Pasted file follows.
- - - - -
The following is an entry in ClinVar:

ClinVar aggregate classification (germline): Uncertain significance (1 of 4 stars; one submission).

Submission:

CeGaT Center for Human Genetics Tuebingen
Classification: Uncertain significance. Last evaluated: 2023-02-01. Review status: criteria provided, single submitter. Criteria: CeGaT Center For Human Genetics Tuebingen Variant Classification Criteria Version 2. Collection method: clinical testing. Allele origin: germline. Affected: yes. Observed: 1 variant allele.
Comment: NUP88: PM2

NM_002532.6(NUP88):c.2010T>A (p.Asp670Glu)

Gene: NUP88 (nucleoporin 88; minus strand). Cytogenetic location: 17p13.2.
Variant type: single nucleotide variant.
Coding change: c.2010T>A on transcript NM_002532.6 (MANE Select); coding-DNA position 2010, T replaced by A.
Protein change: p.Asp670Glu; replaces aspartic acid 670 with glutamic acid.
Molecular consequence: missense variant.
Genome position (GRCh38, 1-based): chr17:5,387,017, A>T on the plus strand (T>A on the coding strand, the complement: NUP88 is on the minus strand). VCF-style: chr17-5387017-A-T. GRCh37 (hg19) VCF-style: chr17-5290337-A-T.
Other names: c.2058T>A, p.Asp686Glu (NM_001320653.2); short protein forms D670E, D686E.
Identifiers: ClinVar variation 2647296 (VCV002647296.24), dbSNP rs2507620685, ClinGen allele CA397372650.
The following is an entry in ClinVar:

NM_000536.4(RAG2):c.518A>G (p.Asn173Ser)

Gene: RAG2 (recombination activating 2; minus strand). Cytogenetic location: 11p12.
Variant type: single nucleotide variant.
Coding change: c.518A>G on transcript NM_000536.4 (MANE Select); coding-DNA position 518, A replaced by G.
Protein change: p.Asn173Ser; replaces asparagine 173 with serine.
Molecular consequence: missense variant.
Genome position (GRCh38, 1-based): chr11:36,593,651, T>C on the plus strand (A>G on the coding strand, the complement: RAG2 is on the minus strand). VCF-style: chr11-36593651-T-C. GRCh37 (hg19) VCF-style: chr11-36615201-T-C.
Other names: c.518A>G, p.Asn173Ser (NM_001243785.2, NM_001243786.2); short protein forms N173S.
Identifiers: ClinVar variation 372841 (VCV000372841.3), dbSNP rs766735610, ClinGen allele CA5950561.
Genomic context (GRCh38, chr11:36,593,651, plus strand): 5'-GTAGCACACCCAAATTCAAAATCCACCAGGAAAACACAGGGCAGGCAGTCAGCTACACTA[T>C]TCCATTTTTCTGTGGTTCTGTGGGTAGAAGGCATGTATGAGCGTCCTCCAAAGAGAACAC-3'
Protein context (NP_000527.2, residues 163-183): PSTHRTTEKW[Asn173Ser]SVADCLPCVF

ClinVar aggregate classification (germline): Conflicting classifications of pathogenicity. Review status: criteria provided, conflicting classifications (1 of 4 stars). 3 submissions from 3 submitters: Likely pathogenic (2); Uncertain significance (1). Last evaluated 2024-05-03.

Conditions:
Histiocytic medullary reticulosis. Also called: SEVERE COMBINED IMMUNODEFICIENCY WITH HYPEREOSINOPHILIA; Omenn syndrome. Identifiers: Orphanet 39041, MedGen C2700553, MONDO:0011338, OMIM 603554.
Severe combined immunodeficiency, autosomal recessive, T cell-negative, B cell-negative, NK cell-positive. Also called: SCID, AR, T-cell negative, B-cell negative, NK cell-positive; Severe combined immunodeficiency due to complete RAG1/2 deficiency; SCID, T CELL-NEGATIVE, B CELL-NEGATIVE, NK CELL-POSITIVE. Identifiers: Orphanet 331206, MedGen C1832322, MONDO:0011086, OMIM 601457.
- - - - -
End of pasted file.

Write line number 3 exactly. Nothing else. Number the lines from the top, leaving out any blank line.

Submission: